EJS Continues its Work to Expand Equal Opportunity

By Sara Jackson

The Equal Justice Society continues its efforts to challenge Proposition 209, and advocate for the continued importance of equal opportunity policies and programs.

Over the past several months, EJS and the Impact 209 Coalition collaborated with Drew Westen of Westen Strategies and Celinda Lake of Lake Research Partners to conduct messaging and polling research regarding Californian’s feelings about diversity, inclusion and affirmative action.

Although the results evidenced a wide range of opinions and some mixed feelings, they also indicated general appreciation of California’s diversity, and some willingness to support programs aimed at expanding opportunities for marginalized groups.

In the coming year, we hope to conduct further polling to assess the viability of amending or repealing Proposition 209 (which outlaws equal opportunity policies and programs in the state, and has been in effect since 1996), and utilize our current messaging results to support efforts to expand equal opportunity programs across the country.

EJS also played an integral role in persuading Attorney General Jerry Brown to publicly declare Proposition 209 unconstitutional.

Attorney General Brown was asked by the California Supreme Court to advise them about the constitutionality of Prop 209, in response to a case involving the validity of outreach programs designed to expand opportunities for women and minority owned businesses (Coral Construction, Inc. v. City and County of San Francisco).

Under the leadership of the Lawyers Committee for Civil Rights (LCCR), EJS helped draft and submit a letter to the Attorney General outlining why 209 is unconstitutional, and the harm it has wrought to women and communities of color across California.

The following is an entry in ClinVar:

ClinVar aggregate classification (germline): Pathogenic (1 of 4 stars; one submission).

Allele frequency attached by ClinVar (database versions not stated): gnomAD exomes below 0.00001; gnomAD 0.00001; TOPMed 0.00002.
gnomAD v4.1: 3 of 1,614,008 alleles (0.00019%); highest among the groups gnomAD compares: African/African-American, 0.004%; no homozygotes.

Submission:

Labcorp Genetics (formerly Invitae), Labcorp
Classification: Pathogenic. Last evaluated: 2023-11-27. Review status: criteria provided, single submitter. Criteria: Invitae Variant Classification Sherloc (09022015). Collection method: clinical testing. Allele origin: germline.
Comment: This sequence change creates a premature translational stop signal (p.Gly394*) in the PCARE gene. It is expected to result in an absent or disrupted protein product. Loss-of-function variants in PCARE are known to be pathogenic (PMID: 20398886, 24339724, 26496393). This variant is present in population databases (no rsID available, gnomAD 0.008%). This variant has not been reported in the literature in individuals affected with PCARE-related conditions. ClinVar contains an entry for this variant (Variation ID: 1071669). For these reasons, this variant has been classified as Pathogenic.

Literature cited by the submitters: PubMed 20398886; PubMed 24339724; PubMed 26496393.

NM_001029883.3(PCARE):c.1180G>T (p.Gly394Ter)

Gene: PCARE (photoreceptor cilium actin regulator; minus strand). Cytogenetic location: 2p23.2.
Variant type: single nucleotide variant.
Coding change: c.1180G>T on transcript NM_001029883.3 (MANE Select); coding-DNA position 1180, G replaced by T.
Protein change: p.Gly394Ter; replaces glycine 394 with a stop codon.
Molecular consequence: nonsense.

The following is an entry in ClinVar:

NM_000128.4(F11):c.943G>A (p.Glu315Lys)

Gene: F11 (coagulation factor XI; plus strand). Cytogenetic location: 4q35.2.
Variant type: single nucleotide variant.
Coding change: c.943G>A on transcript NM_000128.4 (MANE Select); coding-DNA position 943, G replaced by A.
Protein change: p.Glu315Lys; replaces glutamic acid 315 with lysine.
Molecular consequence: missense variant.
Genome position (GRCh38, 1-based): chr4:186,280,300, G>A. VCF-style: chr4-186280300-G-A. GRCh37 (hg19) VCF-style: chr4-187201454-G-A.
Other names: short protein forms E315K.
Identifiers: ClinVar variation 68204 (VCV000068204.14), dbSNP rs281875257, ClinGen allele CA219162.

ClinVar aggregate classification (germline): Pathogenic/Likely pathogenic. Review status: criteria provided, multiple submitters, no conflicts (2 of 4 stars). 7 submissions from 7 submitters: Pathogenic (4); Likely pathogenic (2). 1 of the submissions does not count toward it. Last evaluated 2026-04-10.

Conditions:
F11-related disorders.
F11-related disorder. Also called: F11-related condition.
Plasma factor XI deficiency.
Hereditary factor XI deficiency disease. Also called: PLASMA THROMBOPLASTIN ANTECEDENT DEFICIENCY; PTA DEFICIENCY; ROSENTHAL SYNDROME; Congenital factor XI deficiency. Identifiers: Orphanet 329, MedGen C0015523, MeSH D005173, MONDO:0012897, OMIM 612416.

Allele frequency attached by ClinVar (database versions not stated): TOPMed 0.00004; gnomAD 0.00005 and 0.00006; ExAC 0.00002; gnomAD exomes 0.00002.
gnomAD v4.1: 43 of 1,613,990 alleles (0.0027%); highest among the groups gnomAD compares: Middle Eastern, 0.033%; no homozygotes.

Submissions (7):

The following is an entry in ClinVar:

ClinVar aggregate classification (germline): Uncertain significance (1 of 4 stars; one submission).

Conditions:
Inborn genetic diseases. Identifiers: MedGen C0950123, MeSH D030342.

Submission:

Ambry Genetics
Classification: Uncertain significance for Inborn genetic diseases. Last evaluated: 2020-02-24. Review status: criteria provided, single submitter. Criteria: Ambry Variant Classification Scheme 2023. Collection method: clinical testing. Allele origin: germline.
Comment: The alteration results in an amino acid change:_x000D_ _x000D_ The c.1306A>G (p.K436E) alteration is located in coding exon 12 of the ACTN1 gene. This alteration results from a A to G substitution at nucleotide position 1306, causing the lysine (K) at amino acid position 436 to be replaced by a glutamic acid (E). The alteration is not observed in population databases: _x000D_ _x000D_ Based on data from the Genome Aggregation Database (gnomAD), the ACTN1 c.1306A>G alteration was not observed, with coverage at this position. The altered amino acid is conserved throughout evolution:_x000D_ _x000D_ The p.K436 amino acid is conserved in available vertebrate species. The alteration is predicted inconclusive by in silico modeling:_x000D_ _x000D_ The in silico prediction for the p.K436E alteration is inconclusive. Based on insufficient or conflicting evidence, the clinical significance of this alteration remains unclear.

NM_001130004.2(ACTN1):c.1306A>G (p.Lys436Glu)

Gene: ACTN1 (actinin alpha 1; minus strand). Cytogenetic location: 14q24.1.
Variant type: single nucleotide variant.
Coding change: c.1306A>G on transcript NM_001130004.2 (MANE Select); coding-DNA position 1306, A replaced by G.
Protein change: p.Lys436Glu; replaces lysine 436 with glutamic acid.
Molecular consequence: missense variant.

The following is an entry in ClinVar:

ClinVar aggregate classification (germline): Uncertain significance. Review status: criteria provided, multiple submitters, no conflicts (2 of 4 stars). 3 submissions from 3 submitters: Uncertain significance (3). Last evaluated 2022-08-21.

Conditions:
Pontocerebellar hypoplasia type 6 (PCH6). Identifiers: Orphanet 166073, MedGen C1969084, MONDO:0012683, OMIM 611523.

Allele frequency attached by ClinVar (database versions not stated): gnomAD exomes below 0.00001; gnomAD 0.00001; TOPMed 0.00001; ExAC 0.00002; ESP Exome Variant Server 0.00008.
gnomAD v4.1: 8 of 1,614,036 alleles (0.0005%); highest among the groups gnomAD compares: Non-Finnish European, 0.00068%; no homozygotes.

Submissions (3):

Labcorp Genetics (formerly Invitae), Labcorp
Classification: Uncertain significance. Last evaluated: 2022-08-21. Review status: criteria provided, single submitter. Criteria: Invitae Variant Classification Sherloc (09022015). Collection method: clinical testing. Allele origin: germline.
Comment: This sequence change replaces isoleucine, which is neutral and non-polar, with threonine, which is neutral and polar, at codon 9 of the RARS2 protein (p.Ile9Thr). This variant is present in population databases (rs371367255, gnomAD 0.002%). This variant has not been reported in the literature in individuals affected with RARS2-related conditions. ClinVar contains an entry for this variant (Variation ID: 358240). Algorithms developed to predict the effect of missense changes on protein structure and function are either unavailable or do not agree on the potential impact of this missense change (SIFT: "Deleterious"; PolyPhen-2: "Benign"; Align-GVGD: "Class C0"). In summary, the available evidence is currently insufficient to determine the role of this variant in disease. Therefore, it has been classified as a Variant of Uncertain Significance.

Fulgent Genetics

For instance, enrollment of Black, Latino and Native American students in the UC system has declined dramatically since Proposition 209 passed, and contracting dollars awarded to Women and Minority owned businesses have also decreased significantly.

In addition to submitting this letter, representatives from LCCR and EJS met with the Attorney General to press upon him the import and timeliness of this decision, particularly in light of the increasing diversity of our state. Ultimately, Attorney General Brown concluded that Proposition 209, through prohibiting all affirmative action, ultimately fosters the discrimination it was intended to eliminate – and should overturned to the extent that it is more restrictive than US Supreme Court precedent on affirmative action.

This holding was an enormous victory for EJS, our civil rights allies, and for women and communities of color in California. We’ll be watching closely as the Court hears oral arguments on this case next month!

Finally, EJS is working with the Fulfilling the Dream Fund (FDF) to convene an Equal Opportunity Strategy Session to help determine next steps for national advocates of race conscious laws and policies.

In 2008, EJS helped bring together a network of grassroots and national advocacy organizations to prevent Ward Connerly from passing anti-affirmative action initiatives in five states across the country. Now that the 2008 election cycle is over, and a new administration is in place, EJS is working with these organizational allies to map a proactive agenda for supporting and expanding equal opportunity policies and programs and productively talking about race and opportunity in America.

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